Let's say you only had time to watch three of these? Jauja, About Elly, and Timbuktu would be my recommendations.

Edited by M. Leary

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I second

Bridge of Spies, Girlhood, Inherent Vice, Mr. Turner, Selma... if indeed those last three qualify as 2015.

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I will second Kumiko the Treasure Hunter

Ken, I'd highly recommend World of Tomorrow. It's only 16 minutes long. Everybody has time for that! :)

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5 hours ago, Overstreet said:

I second

Bridge of Spies, Girlhood, Inherent Vice, Mr. Turner, Selma... if indeed those last three qualify as 2015.

As per discussion above, the latter three technically qualify in our broader inclusion criteria (as do Paddington and Song of the Sea), though individual jurors have right to vote them lower or abstain if they considered them previously or view them as primarily 2014 films.

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I nominate The Big Short.

It's very much a your-mileage-may-very film, but I really appreciated the angle it brought to the housing market crash; I found the frequent breaking of the fourth wall very effective, the kinetic camera movement and editing was effective at capturing the cavalier life in the fast lane that led up to the crash (and it rarely became distracting), it's easily my favorite Steve Carell performance, and I think I'd say it's Bale's best performance as well.

As relates to the list, it's a film about how greed destroys not only economies but human beings as well. As much as we want to root for the protagonists as they bet against the housing market, and by extension the American and world economies and people's livelihoods as well, it very subtly underscores the hypocrisy of decrying the fraud of the banks while exploiting that fraud as a way to get rich. You totally expect a smug I-told-you-so moment or moments, but the film very effectively subverts that.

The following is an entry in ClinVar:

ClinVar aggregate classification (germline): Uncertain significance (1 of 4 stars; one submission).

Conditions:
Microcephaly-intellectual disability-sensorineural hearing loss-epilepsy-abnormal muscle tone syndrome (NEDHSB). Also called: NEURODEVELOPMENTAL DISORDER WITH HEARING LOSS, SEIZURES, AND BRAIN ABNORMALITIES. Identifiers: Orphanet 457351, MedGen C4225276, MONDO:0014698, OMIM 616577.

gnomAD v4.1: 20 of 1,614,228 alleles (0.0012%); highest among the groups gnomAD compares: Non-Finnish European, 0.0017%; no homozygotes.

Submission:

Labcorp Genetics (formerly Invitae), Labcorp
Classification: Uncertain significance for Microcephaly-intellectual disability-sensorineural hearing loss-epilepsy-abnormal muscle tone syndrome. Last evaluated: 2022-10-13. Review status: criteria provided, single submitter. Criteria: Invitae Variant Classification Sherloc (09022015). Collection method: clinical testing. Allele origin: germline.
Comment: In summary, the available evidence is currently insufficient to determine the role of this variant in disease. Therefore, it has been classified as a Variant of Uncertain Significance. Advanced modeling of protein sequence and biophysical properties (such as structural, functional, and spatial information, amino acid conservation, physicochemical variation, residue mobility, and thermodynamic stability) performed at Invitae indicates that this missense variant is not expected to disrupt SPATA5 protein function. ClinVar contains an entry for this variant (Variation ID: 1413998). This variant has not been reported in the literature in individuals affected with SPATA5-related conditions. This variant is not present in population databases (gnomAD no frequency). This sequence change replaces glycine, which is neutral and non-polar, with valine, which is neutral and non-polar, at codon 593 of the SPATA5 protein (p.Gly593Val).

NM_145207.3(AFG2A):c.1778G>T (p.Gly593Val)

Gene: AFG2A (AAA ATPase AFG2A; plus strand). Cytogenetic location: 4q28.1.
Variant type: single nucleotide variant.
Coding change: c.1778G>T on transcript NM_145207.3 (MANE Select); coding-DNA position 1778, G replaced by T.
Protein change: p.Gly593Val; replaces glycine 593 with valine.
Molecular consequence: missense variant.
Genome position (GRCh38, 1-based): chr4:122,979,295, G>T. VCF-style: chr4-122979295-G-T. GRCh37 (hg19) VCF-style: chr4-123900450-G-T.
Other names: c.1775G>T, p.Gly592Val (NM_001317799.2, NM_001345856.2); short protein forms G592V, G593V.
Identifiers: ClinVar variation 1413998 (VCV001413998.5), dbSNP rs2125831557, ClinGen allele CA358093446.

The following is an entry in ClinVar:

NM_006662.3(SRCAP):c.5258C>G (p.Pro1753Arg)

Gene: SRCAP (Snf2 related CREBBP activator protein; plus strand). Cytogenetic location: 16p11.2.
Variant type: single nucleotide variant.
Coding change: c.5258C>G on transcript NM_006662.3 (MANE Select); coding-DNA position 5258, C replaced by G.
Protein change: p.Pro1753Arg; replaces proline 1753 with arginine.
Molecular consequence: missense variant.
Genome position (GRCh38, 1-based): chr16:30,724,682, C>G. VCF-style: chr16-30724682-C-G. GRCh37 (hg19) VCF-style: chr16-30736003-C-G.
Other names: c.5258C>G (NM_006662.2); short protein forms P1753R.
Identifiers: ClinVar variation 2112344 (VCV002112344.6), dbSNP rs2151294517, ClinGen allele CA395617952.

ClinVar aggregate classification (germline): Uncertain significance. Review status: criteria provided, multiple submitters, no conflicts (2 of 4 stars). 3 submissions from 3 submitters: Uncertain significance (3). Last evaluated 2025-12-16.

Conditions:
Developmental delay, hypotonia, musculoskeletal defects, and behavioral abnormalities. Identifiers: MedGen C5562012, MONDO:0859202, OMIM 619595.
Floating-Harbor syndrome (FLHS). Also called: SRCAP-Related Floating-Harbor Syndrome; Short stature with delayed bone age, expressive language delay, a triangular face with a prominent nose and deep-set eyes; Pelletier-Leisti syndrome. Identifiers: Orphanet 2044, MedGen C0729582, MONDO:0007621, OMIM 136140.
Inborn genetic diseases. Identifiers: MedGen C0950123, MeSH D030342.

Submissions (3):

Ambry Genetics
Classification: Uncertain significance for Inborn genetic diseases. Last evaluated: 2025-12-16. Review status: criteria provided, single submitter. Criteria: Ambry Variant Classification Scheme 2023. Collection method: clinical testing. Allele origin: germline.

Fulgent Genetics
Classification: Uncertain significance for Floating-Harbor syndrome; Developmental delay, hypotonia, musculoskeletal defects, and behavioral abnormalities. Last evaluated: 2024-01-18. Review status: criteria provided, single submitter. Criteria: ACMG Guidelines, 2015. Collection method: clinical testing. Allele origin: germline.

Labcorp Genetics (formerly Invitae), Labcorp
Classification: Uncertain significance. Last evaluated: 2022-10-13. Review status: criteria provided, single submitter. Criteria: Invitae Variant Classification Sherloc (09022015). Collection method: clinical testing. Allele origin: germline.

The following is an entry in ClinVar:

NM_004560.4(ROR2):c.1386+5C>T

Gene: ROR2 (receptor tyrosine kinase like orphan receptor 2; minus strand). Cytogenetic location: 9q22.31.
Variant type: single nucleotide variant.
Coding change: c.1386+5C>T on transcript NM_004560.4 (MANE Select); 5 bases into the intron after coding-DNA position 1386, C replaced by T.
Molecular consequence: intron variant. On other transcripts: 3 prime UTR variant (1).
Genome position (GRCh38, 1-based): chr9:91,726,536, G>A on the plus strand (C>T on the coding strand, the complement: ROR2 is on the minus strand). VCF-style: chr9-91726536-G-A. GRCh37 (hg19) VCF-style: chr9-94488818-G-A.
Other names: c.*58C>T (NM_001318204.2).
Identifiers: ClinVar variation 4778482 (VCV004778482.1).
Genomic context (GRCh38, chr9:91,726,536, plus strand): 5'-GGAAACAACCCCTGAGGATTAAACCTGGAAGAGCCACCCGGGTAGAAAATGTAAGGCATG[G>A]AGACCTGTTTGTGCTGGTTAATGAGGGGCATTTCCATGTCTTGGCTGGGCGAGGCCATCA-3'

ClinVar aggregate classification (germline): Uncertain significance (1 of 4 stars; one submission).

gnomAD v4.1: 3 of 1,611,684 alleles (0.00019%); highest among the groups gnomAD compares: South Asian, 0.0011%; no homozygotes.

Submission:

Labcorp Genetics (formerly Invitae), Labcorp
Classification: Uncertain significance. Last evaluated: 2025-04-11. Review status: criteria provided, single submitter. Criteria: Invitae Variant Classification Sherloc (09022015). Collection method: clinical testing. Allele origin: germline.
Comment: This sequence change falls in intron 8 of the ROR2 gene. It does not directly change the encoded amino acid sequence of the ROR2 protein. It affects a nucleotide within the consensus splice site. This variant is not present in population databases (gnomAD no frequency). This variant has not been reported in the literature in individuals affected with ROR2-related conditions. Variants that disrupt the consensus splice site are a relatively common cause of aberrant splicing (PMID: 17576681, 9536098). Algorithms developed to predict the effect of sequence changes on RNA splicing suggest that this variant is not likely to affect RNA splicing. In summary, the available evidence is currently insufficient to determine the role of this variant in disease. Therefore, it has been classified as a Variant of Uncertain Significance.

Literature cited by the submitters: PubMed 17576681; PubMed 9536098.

Basically think a faster paced version of The Wolf of Wall Street with the roughness substantially sanded down.

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I'll second The Big Short.

I thought of The Wolf of Wall Street (a film I despised) too, but time permitting I hope to write a brief comparison to Spotlight.

I'm fascinated by how many of the nominated films pair up well....and I'll be curious to see if we pick one over the other or end up picking both or neither in some instances:

Everest vs. The Martian

Room vs. The Wolfpack

Ex Machina vs. Mustang

The Big Short vs. Spotlight

Steve Jobs vs. The Walk

45 Years vs. Phoenix (or Gett for that matter)

Paddington vs. 99 Homes

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kenmorefield wrote:
: Everest vs. The Martian

As it happens, I have an article on those two films (and The Walk) in the next issue of Books & Culture, coming out in a couple weeks...

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I'm *this* close to nominating Sisters, which is easily my favorite of this year's raunchy R-rated comedies from female comedians who started on television (the others being Spy and Trainwreck). It's hilarious, and while the lesson about growing up and acting your age can easily be seen coming, the film manages to introduce it in a natural and interesting way, and there are some decent points about who has failed whom.

I'm also 98% sure that I liked Sisters more than I'm going to like Star Wars.

Edited by Evan C

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I don't think we had any comedies on the list last year, unless The Lego Movie counts.

Even horror gets more traction in these parts. Don't know if there are people who just don't like comedy or if comedy is just the current Philadelphia 76ers of the film industry.

I expect the latter.